EDINBURG, Texas (Border Report) — The thousands of migrants Department of Homeland Security officials release into Hidalgo County, Texas, are “legal immigrants” because they are allowed to legally travel within the United States, County Judge Richard Cortez says.

That’s something not many people fully understand and something that adds to misperceptions about the Rio Grande Valley region, Cortez told Border Report during Monday morning sit-down interview he hopes will set the record straight between who is “legally” allowed to be in the country, and who is here illegally.

“What we have now is an overflow of ‘legal immigrants,'” Cortez said from his office in Edinburg, Texas. “These are legal immigrants that our law says they can come here and they can stay here and this is what’s causing the problem.”

Hidalgo County Judge Richard Cortez is seen at his offices in Edinburg, Texas, on Aug. 2, 2021. (Sandra Sanchez/Border Report)

“That’s the concern that we have and that’s what I want people to distinguish, is that we have two classes of immigrants: The immigrants who are here legally and we, as the law, have to process them, and the illegal ones that are not here legally and they’re different. And the problem we’re having is with the legal immigrants more so than the illegal immigrants.”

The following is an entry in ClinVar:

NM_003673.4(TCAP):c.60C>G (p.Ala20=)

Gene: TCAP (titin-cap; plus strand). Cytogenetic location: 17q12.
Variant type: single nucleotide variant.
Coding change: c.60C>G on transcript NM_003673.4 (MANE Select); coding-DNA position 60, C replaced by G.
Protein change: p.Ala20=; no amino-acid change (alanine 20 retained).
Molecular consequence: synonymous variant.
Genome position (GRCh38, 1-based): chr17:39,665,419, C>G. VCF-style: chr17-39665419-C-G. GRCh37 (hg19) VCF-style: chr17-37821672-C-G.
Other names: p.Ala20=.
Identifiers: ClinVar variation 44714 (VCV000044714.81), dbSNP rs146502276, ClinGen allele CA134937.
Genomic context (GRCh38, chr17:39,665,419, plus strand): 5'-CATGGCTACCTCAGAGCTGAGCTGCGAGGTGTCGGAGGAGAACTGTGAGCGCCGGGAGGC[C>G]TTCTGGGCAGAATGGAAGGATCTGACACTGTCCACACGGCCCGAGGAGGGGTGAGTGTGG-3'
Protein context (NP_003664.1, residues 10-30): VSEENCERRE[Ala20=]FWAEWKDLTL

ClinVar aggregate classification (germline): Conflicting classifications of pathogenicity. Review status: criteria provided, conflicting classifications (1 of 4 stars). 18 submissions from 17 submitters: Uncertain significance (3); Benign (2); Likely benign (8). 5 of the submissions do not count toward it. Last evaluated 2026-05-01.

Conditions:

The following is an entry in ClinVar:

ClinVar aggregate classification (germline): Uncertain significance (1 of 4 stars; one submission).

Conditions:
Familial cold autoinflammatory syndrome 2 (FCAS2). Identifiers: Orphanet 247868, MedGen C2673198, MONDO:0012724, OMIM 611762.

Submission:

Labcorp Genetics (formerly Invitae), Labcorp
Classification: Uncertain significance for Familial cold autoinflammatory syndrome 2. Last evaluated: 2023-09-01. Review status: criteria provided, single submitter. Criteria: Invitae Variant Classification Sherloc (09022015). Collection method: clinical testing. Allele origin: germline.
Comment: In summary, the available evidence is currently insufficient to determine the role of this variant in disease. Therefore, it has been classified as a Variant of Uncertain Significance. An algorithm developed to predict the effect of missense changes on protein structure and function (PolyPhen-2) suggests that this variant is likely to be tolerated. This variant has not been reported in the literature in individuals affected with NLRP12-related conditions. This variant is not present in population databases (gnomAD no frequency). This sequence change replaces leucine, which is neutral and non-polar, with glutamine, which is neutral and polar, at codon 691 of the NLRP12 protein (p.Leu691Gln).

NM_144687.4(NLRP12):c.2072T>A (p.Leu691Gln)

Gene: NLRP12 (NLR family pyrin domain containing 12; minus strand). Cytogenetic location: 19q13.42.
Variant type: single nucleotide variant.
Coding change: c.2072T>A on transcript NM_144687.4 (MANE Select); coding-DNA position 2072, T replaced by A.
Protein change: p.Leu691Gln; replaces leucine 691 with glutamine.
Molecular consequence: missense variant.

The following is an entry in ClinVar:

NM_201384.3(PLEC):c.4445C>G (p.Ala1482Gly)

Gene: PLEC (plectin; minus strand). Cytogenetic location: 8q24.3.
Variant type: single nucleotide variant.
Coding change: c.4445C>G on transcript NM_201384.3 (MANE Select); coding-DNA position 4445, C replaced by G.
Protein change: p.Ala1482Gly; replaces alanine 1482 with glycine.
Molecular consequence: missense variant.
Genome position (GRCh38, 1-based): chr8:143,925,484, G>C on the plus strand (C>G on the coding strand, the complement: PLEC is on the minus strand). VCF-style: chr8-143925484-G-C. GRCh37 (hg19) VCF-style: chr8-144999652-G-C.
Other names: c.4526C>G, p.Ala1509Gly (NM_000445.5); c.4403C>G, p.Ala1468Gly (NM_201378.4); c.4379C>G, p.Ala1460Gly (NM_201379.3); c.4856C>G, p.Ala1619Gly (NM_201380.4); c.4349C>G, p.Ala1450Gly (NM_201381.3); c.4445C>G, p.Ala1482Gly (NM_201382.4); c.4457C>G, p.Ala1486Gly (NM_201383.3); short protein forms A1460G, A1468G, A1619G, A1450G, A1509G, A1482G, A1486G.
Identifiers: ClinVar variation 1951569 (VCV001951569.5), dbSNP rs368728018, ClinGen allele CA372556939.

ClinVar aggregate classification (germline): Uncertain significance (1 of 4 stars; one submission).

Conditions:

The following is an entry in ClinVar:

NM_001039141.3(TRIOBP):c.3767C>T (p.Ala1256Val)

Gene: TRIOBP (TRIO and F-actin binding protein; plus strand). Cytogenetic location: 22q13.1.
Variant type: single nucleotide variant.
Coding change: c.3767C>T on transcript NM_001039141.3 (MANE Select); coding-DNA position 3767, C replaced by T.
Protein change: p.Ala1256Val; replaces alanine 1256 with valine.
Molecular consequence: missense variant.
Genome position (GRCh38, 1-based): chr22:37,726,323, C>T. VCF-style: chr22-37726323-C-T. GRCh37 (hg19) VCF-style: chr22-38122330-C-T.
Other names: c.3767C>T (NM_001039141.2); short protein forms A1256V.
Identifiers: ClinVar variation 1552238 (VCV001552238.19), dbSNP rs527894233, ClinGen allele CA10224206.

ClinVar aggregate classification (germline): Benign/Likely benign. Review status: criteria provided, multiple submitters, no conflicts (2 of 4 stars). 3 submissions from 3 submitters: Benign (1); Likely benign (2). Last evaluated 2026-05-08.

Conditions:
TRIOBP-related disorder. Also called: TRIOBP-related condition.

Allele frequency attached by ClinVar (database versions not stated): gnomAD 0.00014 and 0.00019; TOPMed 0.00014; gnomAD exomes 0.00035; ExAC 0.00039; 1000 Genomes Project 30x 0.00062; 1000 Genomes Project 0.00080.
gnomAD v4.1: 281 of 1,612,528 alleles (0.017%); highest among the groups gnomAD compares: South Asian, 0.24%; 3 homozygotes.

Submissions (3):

In a nutshell, Cortez describes the “legal immigrants” as the vulnerable migrant families with tender-age children under 6 who since early February have been released by DHS agents with a Notice to Appear or documents indicating future U.S. immigration court hearings or information on how they must report to an agent with U.S. Immigration and Customs Enforcement in their final destination. They are seeking asylum due to fears of persecution, gangs or other issues in their home countries.

The “illegal immigrants,” he says, are the single adults who are coming for economic reasons and who do not qualify for asylum as long as Title 42 travel restrictions remain. They typically pay smugglers to drive them through ranchlands and often lead police and Border Patrol on high-speed chases and bailouts as they try to circumvent border checkpoints in more remote and western areas, miles from the Rio Grande border.

But the confusion is understandable and often tough to decipher.